Apple Watch For Seniors For Dummies
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Apple Watches cost a pretty penny, especially if you have a Wi-Fi+Cellular model. This is why you should know how to get the most from your Apple Watch’s battery life, troubleshoot problems your watch might have, and get Apple support for Apple Watches.

Extend your Apple Watch's battery life

The excellent battery life of Apple Watches is a wonderful feature, but you can extend it even further. Here are a few tips to consider. They can all help reduce the drain on your watch battery, and every bit of that precious juice is valuable when your battery is low and you can’t get to a charger for a while.

  • Keep watchOS updated. Something as simple as using the latest version of the watchOS software can help keep your battery working optimally. On your iPhone’s Watch app, go to General–>Software Update to make sure you have the newest version.
  • Use Power Reserve mode. When it gets to crunch time (that point when your battery is at or less than ten percent), Power Reserve mode will shut down every function of your Apple Watch other than timekeeping. Open Control Center, tap the button displaying the battery percentage, slide the Power Reserve slider from left to right, and then tap the Proceed button.
  • Use a watch face with less or little color. The more color on your display, the more power your Apple Watch consumes. Change the watch face to something with very little color to save even a modicum of charge.
  • Keep Bluetooth enabled on your iPhone. It may sound strange, but turning off Bluetooth on your iPhone causes your Apple Watch to work harder, therefore draining its battery faster. Keep Bluetooth enabled on both devices, if possible.
  • Use standard accessories to charge your Apple Watch. The most effective way to charge your Apple Watch is to plug it into a wall outlet by using the charging cable that came with your watch, along with a USB power adapter. Some third-party chargers may not be as effective or efficient, and others may simply be lousy. Price might be a good indicator of the quality of charger you’re getting.
  • Don’t keep your Apple Watch connected to a computer that’s sleeping or turned off. If you’re charging your Apple Watch using your computer via USB, be sure the computer is on and plugged into its own charger. Not doing so could result in your Apple Watch battery draining unexpectedly.

Apple no longer provides power adapters with Apple Watch. You’ll need to use one from an Apple device you previously purchased, or you can order one from Apple. Most third-party adapters will work as well, but check with the manufacturer (if possible) before using one.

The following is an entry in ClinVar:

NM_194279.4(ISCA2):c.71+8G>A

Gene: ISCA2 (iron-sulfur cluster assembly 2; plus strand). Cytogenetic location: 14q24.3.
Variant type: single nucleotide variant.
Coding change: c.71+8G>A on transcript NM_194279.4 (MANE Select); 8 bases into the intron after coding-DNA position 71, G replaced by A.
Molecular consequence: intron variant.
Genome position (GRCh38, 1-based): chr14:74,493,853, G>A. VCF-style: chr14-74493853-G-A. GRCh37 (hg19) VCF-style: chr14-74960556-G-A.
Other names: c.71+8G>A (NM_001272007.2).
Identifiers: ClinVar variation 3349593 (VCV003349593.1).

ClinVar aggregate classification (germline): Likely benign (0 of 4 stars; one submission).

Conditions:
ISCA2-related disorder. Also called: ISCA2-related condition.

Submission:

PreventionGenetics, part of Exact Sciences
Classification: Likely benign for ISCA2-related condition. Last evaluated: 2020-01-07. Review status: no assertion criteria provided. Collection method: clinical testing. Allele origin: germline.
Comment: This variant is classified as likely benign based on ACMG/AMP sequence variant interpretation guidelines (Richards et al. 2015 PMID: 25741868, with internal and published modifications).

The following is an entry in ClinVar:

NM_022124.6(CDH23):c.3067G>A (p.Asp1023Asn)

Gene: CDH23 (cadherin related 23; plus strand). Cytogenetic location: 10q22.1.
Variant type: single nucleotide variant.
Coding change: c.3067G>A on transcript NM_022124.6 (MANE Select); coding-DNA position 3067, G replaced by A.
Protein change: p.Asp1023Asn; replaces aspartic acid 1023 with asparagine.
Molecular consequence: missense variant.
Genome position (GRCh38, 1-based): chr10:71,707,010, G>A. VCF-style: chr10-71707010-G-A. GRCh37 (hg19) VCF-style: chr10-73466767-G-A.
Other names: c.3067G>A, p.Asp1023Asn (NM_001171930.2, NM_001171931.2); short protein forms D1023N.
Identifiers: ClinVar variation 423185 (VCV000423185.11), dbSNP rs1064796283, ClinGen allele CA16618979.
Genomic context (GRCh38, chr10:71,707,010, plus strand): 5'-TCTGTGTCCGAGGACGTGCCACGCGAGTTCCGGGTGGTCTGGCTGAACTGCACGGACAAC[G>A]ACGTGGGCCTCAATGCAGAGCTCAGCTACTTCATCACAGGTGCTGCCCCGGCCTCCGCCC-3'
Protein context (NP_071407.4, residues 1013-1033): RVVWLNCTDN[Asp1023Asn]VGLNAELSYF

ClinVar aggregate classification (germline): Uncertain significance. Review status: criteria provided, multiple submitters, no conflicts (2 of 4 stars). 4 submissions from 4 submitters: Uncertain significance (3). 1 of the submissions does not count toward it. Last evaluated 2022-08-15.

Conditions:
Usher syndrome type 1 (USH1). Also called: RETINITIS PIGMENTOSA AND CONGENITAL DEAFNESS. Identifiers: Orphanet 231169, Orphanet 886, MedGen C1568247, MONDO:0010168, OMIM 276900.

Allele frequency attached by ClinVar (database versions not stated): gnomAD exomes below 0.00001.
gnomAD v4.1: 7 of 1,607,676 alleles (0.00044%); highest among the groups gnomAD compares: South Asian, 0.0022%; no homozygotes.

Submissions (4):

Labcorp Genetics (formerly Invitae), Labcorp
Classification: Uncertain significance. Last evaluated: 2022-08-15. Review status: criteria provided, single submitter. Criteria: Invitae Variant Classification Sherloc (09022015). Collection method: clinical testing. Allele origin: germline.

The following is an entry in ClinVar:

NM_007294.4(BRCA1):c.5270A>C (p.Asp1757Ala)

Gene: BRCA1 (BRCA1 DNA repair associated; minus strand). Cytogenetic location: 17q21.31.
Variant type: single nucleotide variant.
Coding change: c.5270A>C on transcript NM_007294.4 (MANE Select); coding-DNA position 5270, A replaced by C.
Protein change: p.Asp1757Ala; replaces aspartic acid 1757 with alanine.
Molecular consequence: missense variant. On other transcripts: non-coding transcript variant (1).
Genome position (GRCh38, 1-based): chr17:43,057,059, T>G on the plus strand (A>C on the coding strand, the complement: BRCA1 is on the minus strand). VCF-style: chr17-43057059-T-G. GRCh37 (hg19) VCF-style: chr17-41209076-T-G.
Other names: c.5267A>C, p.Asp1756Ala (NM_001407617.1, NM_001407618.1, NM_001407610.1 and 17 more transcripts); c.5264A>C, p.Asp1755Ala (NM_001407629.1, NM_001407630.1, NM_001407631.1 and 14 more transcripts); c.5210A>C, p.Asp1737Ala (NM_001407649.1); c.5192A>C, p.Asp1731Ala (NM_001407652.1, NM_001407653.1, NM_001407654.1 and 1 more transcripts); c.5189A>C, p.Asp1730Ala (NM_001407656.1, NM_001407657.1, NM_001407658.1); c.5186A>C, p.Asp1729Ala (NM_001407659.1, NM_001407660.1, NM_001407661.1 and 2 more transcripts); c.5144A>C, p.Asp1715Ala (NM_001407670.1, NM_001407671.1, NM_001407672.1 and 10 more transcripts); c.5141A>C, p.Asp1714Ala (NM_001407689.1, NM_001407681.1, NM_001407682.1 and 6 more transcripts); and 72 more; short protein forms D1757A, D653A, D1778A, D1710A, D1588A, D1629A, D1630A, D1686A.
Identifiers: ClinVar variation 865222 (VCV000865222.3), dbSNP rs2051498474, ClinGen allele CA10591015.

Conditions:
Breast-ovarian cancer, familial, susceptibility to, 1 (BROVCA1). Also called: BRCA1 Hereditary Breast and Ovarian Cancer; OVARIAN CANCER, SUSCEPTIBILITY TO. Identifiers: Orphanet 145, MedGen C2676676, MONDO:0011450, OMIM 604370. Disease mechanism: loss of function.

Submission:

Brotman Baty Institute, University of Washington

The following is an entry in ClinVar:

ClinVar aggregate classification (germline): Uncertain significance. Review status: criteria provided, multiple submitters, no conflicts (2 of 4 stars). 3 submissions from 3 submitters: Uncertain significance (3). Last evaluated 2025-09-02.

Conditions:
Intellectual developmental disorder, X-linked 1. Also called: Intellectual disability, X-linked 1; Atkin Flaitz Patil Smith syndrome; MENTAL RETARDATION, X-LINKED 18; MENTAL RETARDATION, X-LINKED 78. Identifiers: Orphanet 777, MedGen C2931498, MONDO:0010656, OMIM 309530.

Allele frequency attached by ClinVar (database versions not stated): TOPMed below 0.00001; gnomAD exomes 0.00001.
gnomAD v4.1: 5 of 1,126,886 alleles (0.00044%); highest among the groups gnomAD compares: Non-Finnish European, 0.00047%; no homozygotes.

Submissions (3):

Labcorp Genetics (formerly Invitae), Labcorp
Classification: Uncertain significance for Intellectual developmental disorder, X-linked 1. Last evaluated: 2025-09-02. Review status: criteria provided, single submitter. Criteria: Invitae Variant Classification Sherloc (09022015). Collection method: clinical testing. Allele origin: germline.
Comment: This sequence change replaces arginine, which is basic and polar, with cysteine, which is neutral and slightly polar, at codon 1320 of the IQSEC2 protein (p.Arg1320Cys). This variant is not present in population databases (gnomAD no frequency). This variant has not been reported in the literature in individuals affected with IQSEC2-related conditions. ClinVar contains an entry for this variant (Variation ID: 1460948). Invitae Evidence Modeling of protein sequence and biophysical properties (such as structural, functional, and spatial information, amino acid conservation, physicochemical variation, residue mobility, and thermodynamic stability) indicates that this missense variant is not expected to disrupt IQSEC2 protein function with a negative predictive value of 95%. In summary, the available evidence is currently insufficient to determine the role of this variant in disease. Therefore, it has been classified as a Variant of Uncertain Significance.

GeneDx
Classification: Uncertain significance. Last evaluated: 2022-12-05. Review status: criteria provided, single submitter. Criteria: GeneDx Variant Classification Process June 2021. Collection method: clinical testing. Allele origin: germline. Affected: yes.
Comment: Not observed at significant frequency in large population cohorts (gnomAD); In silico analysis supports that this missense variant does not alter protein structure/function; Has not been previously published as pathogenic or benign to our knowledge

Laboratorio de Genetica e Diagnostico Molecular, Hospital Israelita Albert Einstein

What to do with an unresponsive Apple Watch

Sometimes your Apple Watch refuses to respond. Before you throw it through the window and run to the Apple Store, there are a few troubleshooting tips you can try. If your Apple Watch goes dead on you, do the following:

  • Charge the battery. The problem could be a power issue, so the first thing to do is plug the charger cable into a power adapter, plug the adapter into a wall outlet, connect the other end of the cable to your Apple Watch, and charge the battery.
  •  Clean the display. If your display isn’t responsive to touch, be sure there’s no muck or grime on it. Use a clean lint-free cloth and, if you absolutely must, a lightly damp cloth to remove anything that may be stuck on. Do not use any chemicals to clean the display or you risk damaging it and voiding your warranty.
  • Allow your Apple Watch to cool down. If you operate or store your watch in temperatures higher than it was designed for, you could run into issues  such as diminished battery life, a dimmed display, or apps that simply won’t work. Apple Watch is not designed to be used in temps higher than 95 degrees Fahrenheit (25 degrees Celsius) or stored in temps above 113 degrees Fahrenheit (35 degrees Celsius).
  • Force restart the Apple Watch. When all else fails and you’re unable to restart your Apple Watch normally (by holding down the side button until the Power Off slider appears), you need to force it to restart. Press and hold down both the side button and the digital crown for at least ten seconds, until the Apple logo appears on the display, and then release both buttons. Don’t worry if you have to force your Apple Watch to restart; it doesn’t automatically mean that something is broken. Like their human counterparts, computers (and make no mistake, your Apple Watch is indeed a computer) can get the hiccups and need restarting (or, in our case, a glass of water and perhaps a good scare).

Apple Support for Apple Watches

Every new Apple Watch comes with a year’s coverage for the hardware and 90 days’ worth of free technical support. Apple is known for its helpful customer support, so I recommend that you try it if you’re stuck. Here are a few options you can explore for getting help:

  • Apple Store: Go to your local Apple Store (if one is nearby) to see what the folks there can suggest for your problem. It’s best to make an appointment to avoid long lines.
  • Apple’s support website: Visit Apple Watch Support. You can find online manuals, discussion forums, and downloads on this site, and you can use the Apple Expert feature to contact a support person by phone.
  • Apple Watch User Guide: View the manual for your device.

About This Article

This article is from the book:

About the book author:

Bob LeVitus has written nearly 100 reference books on Apple technologies. He’s the author or coauthor of macOS For Dummies, iPad For Dummies, and iPhone For Dummies, among others.

Dwight Spivey probably wrote the rest of the For Dummies books on Apple products, including iPhone For Seniors For Dummies, iPad For Seniors For Dummies, and Apple Watch For Seniors For Dummies.

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